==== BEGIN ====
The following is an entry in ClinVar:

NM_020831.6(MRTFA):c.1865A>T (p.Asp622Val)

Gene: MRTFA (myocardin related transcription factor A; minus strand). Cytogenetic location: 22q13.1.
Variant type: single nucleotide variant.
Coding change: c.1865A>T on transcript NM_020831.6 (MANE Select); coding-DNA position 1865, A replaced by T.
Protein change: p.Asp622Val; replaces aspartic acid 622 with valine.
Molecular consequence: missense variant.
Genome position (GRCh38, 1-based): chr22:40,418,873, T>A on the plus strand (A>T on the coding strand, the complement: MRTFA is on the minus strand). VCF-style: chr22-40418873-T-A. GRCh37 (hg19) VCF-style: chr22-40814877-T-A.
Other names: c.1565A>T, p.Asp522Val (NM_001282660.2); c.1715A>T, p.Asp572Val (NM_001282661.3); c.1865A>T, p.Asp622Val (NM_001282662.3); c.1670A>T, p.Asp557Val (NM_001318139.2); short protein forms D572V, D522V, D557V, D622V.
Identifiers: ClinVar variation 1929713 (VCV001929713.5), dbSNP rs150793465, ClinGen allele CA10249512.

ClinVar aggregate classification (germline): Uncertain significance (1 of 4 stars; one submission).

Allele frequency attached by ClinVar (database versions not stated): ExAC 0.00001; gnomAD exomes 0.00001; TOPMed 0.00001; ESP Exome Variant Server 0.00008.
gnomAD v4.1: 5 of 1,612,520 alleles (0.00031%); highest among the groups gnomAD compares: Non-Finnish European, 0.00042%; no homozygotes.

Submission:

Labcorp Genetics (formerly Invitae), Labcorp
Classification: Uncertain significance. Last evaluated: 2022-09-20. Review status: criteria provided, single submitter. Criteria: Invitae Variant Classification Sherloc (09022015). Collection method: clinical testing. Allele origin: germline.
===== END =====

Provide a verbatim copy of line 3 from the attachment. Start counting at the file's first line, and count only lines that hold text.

Gene: MRTFA (myocardin related transcription factor A; minus strand). Cytogenetic location: 22q13.1.